When Caltrain stops running at night, a new ride sharing app called Fleet offers to take people in private cars along the San Francisco to San Jose route.
A State Senate committee approved two bills Tuesday to tighten regulations on on-demand, ride-app services such as Uber and Lyft.
Uber drivers held a rally Monday at the company’s Market Street headquarters in Downtown San Francisco and said the company takes them for granted.
The head of a San Francisco taxi company has seen the modern-day writing on the wall and says the taxi industry in its current form may cease to exist within 18 months.
Lyft says it will defy New Mexico regulators by continuing to operate in Albuquerque, a move that a state official says could result in large fines for the ridesharing service.
UberX, Lyft and Side Car are all on notice now that San Francisco’s Board of Supervisors are looking at ways to clamp down on the ride sharing companies.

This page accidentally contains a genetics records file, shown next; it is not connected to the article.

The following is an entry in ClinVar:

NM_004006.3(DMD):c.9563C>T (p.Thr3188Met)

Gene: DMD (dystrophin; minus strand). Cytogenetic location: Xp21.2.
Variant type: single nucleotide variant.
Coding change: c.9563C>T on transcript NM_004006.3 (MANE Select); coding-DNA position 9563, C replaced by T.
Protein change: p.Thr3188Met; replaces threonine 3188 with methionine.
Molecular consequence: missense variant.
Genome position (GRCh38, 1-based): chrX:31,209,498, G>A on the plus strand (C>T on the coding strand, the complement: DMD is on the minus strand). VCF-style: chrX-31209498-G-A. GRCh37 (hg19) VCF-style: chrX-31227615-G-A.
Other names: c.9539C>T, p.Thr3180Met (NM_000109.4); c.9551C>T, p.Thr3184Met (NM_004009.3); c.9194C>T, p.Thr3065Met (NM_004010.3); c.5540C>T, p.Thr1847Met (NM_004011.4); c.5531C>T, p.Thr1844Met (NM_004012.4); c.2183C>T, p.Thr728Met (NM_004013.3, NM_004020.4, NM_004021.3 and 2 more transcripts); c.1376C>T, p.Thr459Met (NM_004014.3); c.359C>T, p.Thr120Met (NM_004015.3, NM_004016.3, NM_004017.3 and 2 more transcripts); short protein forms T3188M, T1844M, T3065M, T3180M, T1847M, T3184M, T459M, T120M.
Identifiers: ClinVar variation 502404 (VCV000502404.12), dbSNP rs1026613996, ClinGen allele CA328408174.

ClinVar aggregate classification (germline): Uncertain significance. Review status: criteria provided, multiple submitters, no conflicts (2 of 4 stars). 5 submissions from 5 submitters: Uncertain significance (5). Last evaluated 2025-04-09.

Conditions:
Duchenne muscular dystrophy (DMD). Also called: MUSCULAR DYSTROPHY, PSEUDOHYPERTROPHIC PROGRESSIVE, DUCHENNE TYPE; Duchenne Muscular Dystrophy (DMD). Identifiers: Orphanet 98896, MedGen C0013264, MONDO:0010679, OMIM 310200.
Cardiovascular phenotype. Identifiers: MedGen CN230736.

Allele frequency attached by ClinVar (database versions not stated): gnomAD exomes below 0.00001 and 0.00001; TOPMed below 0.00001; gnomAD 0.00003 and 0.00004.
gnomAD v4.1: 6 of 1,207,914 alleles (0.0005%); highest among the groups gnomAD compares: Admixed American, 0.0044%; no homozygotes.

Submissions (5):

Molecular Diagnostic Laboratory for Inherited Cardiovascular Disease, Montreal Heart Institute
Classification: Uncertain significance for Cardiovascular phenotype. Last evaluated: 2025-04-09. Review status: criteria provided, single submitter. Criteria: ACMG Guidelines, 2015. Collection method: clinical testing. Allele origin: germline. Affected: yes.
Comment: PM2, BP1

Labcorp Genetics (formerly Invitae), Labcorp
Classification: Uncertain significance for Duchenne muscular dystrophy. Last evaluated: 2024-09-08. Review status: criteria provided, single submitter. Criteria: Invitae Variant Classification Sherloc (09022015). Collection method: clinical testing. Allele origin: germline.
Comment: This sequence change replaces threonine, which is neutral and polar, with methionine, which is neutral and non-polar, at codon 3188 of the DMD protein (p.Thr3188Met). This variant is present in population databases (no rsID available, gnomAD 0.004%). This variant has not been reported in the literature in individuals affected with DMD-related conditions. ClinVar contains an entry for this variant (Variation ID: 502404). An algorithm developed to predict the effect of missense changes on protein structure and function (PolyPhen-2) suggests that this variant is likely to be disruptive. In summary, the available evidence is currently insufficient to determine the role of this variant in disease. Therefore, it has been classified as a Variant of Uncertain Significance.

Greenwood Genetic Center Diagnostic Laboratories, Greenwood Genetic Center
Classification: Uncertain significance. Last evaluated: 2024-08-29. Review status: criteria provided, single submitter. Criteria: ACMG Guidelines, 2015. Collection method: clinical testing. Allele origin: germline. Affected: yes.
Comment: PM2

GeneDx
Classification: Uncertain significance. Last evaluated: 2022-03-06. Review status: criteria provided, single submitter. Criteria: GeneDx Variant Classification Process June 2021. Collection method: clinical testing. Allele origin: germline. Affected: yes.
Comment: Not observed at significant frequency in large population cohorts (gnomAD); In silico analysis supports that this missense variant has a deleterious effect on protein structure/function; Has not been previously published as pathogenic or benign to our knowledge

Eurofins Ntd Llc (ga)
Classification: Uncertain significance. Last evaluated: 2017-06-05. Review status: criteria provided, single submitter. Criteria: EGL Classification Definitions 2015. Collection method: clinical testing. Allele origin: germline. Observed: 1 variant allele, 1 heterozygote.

San Francisco cab drivers are lobbying state lawmakers to require rival ride-share services to have the same insurance rules that they do.
Web-based car-sharing companies will have to make sure drivers undergo training and criminal background checks and have commercial liability insurance under rules approved by California regulators.
With horns blaring, a long line of taxicabs circled San Francisco City Hall Tuesday afternoon, with cab drivers demanding that the city ban smartphone-enabled rideshare services.
Rideshare companies are marketing their services with gusto after this week’s BART strike and new signups are in the thousands.